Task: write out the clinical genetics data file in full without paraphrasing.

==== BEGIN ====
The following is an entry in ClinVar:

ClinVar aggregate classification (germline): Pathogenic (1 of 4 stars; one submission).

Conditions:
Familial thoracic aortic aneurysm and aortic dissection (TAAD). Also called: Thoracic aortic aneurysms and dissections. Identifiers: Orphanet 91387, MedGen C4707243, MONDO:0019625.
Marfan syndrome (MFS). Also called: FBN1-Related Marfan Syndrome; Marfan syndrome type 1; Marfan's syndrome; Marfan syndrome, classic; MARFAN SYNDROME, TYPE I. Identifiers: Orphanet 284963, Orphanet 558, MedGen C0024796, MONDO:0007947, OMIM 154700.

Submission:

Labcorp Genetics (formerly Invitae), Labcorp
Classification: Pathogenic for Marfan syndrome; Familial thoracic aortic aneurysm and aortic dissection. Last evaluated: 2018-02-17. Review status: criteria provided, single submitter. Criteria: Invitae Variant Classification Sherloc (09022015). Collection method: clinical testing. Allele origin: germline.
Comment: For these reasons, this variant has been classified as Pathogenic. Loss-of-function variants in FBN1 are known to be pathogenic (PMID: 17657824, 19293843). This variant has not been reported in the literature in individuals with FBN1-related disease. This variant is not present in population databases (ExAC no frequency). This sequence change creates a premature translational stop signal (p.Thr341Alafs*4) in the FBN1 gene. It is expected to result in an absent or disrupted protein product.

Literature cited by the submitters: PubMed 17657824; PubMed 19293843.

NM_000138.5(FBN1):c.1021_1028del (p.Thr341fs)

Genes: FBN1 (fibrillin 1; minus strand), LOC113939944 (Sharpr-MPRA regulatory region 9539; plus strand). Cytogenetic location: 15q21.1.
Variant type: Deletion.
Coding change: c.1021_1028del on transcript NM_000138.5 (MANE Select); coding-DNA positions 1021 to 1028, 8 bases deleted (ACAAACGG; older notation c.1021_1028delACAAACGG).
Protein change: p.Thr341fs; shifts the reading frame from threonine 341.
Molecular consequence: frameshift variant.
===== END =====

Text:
The following is an entry in ClinVar:

ClinVar aggregate classification (germline): Pathogenic (1 of 4 stars; one submission).

Conditions:
Familial thoracic aortic aneurysm and aortic dissection (TAAD). Also called: Thoracic aortic aneurysms and dissections. Identifiers: Orphanet 91387, MedGen C4707243, MONDO:0019625.
Marfan syndrome (MFS). Also called: FBN1-Related Marfan Syndrome; Marfan syndrome type 1; Marfan's syndrome; Marfan syndrome, classic; MARFAN SYNDROME, TYPE I. Identifiers: Orphanet 284963, Orphanet 558, MedGen C0024796, MONDO:0007947, OMIM 154700.

Submission:

Labcorp Genetics (formerly Invitae), Labcorp
Classification: Pathogenic for Marfan syndrome; Familial thoracic aortic aneurysm and aortic dissection. Last evaluated: 2018-02-17. Review status: criteria provided, single submitter. Criteria: Invitae Variant Classification Sherloc (09022015). Collection method: clinical testing. Allele origin: germline.
Comment: For these reasons, this variant has been classified as Pathogenic. Loss-of-function variants in FBN1 are known to be pathogenic (PMID: 17657824, 19293843). This variant has not been reported in the literature in individuals with FBN1-related disease. This variant is not present in population databases (ExAC no frequency). This sequence change creates a premature translational stop signal (p.Thr341Alafs*4) in the FBN1 gene. It is expected to result in an absent or disrupted protein product.

Literature cited by the submitters: PubMed 17657824; PubMed 19293843.

NM_000138.5(FBN1):c.1021_1028del (p.Thr341fs)

Genes: FBN1 (fibrillin 1; minus strand), LOC113939944 (Sharpr-MPRA regulatory region 9539; plus strand). Cytogenetic location: 15q21.1.
Variant type: Deletion.
Coding change: c.1021_1028del on transcript NM_000138.5 (MANE Select); coding-DNA positions 1021 to 1028, 8 bases deleted (ACAAACGG; older notation c.1021_1028delACAAACGG).
Protein change: p.Thr341fs; shifts the reading frame from threonine 341.
Molecular consequence: frameshift variant.